The act of watching Suicide Squad can’t be described as anything except an experience. Even describing it in such formal, clinical terms is suitable for this utter travesty of a film, transporting in its complete failure to engage, to convince, or even to deliver a slightly satisfying two hours. But at the same time it is fascinating and quite often hilarious, albeit for the entirely wrong reasons, erasing the boundaries between coherence and incoherence as all the cast and crew flail about in their unsuccessful attempts to enliven a threadbare premise.
From the very start, set laughably to The Animals’ “The House of the Rising Sun”, it is clear that Ayer’s intent to be “subversive” has failed, falling back on rote strategies of popular music, no matter how obvious or ineffective, and jokey one-liners (particularly evident in interactions between Ike Barinholtz’s egregious prison guard character). No matter how Day-Glo and garish the aesthetic gets, or how jaggedly jolting the editing gets, it is at the end of the day a standard superhero movie, complete with a requisite happy and successful ending.
Where Suicide Squad shocks the most, however, is in its total lack of narrative momentum and logic. One of the obvious examples comes in the beginning, where Deadshot (Will Smith, fairly solid) and Harley Quinn (a too cutesy Margot Robbie) are both introduced—the former to the aforementioned Animals song and the latter to Lesley Gore’s “You Don’t Own Me”, the first and certainly not the last intensely on the nose cue—before being introduced again in the endless montage of introductions after the title card. This, of course, is where the film’s weaknesses glare most strongly, setting the tone with remarkable incompetence, as the perfect storm of awful music cues, generally unengaging acting, lack of momentum, and what could be charitably called a frat-boy aesthetic (filled with bright flashy things and an undercurrent of objectification, especially with Harley Quinn) are slapped together.
Suicide Squad hardly gets better after it finishes with its introductions, which manage to both be too frivolous and informative—quirks like Captain Boomerang’s (Jai Courtney) pink unicorn fetish serve no purpose other than one cheap laugh—and frustratingly pointless, as it serves no real purpose at the start of the narrative for the film and Amanda Waller (Viola Davis, in a wonderfully no-nonsense role) to spend so much time on these criminals. It lurches on, slapping together scenes that jump between locations and characters with abandon before adopting a semblance of a plot. But the threat posed by Enchantress (a committed but weak Cara Delevingne) never seems credible, too vague and broad (defined solely by mind-controlling humans into things with blobs for heads and a “machine” whose purpose is unresolved) to be truly connected to the villains-turned-reluctant heroes.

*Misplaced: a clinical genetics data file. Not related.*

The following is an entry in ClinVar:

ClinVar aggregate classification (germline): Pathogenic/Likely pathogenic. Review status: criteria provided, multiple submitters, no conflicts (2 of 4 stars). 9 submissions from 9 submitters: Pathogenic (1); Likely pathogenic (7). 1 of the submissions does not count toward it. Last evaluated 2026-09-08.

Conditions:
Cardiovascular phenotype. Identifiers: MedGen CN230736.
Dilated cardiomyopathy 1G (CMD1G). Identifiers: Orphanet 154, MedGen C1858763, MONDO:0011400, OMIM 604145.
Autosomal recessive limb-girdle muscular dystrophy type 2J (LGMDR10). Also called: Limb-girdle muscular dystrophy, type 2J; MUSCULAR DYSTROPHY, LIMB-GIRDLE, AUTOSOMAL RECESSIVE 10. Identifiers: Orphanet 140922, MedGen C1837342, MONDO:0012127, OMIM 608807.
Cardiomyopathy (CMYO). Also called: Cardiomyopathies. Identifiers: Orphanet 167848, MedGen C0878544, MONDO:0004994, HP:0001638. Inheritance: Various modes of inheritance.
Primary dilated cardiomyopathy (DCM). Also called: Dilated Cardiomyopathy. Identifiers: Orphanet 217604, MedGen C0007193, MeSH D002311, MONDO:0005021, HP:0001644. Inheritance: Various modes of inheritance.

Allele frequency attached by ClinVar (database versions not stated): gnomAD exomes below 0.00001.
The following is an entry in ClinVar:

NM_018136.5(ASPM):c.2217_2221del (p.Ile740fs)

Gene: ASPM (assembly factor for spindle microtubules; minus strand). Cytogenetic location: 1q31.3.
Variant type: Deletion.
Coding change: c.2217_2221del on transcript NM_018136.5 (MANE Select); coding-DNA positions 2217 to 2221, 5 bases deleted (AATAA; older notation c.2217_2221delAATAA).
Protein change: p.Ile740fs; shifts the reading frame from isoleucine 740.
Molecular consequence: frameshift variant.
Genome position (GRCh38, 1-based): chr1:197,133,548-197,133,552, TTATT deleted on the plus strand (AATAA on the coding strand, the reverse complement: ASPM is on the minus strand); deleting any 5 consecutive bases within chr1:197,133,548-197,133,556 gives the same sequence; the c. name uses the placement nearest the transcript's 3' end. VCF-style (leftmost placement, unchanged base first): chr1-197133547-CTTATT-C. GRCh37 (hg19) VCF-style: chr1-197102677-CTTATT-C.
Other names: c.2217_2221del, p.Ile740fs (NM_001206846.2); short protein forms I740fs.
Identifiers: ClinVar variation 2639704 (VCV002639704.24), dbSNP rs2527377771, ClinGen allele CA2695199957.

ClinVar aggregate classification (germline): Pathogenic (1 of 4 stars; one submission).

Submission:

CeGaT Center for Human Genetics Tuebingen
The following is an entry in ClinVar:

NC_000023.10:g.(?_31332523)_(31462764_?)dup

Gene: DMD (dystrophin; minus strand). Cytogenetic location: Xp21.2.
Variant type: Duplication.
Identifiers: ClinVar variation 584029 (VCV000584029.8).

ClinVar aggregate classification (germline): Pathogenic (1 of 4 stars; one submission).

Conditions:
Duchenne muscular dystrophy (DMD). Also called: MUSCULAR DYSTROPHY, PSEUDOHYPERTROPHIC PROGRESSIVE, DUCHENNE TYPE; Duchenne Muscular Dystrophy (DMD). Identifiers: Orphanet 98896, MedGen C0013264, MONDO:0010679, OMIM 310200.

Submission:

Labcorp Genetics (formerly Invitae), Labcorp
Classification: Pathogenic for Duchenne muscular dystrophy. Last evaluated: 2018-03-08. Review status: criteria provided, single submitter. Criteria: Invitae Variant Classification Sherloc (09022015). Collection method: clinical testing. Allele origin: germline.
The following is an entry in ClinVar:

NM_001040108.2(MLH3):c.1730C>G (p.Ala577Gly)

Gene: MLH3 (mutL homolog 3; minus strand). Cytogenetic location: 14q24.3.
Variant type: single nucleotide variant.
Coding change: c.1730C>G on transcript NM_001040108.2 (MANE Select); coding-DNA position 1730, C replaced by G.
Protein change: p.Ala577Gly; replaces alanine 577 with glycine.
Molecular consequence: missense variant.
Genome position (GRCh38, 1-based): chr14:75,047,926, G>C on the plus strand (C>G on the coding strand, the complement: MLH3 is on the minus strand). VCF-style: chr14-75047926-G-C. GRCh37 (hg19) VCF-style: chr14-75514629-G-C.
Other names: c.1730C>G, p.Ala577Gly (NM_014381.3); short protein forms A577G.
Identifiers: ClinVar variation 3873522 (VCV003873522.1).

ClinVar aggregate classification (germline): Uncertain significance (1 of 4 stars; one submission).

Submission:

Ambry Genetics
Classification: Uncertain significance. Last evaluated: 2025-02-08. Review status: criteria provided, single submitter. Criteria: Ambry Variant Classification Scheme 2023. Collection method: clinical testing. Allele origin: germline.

The most concrete reason I can think of why Suicide Squad never had a chance of working, after stripping away all of the inept filmmaking and garish choices, is that there are no stakes involved at all. Most of the central characters are commonly described in terms that seem ridiculously overpowered: Deadshot, El Diablo (a surprisingly sensitive Jay Hernandez), and Katana (Karen Fukuhara, completely solid) are all described at one point as being able to take out the whole squad by themselves, and thus the team seems profoundly overqualified for their task. A third attempt to inject pathos in a prolonged bar scene falls flat, and by the time of the climax, filled with Enchantress’s fight dance spasming, ludicrously idyllic fantasies, and a laugh-out-loud use of slow motion, Suicide Squad completely debases and buries itself. It is not, as some may say, the culmination of the excesses of the modern studio system, but it is a horrible, hilarious, utterly incompetent affair, a failure on every possible level.